Wyoming Liberty Group
The latest employment data from the Bureau of Labor Statistics confirms that Wyoming is part of the national recovery. It was not until this past summer that there were clear and indisputable signs of a recovery in our state, but it looks like the national economic rebound has brought Wyoming onboard for the long haul.
The Bureau of Labor Statistics has released its preliminary employment numbers for October 2014. It is good news for all Americans except those in Alaska: compared to October 2013 only the Frontier State has lost jobs. All other states added jobs.
Governments are looking high and low for more ways to take your money. That makes any news about blocking a tax, even temporarily, good news. House Speaker John Boehner from Ohio announced he would block the senate’s Marketplace Fairness Act, otherwise knows as the Internet Retail Sales tax, sponsored by our very own Senator Enzi, among others. This tax would force retailers to charge sales tax to out-of-state online purchasers and then remit the tax to the state where the purchaser lives.
Millions of people travel to—and in—Wyoming every year: some for work, some for pleasure, and some just because it takes a long time to get places in such a large state. All these travelers spend billions of dollars in Wyoming.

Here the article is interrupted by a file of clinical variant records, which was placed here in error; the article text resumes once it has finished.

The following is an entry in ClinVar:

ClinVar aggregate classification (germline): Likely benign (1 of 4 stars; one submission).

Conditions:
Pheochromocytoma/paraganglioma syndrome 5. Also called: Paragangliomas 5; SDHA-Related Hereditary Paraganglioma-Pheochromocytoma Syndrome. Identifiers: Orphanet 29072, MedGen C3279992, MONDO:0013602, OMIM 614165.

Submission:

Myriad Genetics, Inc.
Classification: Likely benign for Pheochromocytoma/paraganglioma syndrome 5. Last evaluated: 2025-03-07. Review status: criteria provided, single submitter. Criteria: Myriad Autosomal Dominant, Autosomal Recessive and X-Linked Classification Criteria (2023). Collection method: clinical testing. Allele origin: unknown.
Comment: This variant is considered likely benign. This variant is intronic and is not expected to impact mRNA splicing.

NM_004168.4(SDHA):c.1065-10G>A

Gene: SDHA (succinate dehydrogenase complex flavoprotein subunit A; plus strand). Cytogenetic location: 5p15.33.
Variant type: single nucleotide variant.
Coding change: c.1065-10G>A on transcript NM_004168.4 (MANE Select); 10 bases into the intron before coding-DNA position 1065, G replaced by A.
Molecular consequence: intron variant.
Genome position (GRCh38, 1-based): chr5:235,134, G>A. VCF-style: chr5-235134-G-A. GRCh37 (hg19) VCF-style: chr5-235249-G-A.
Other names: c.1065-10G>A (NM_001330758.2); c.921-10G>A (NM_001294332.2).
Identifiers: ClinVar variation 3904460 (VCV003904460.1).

How big a part does tourism play in total travel and how important is the Wyoming Department of Tourism (WOT) in all this?
Last week I presented three criteria by which to determine whether or not government spending programs can be realistically privatized. These criteria came in the form of three questions that concentrate entirely on the economic aspects of privatization; whatever legal hurdles may lie in the way of successful privatization I will gladly leave to the legal experts to sort out.
The Nobel Memorial Prize in Economics was awarded for the first time in 1969. The inaugural laureates were Ragnar Frisch and Jan Tinbergen, two pioneers in econometrics. The motivation was that econometrics provides economists with excellent forecasting tools.
Those calling for smaller, less wasteful and more accountable government understand that government must fund its core functions with some tax or another. But how do we prevent government from using excess tax revenue to spread its dead hand to activities better provided by the private sector? The recent renewal of the optional one-cent tax in Natrona county shows this may be neigh impossible unless citizens wake up to the problem. Perhaps it is time to reform the tax system so tax revenue is dedicated to core government functions and all other activities covered by the spreading waistline of government be paid for—in full—by user fees.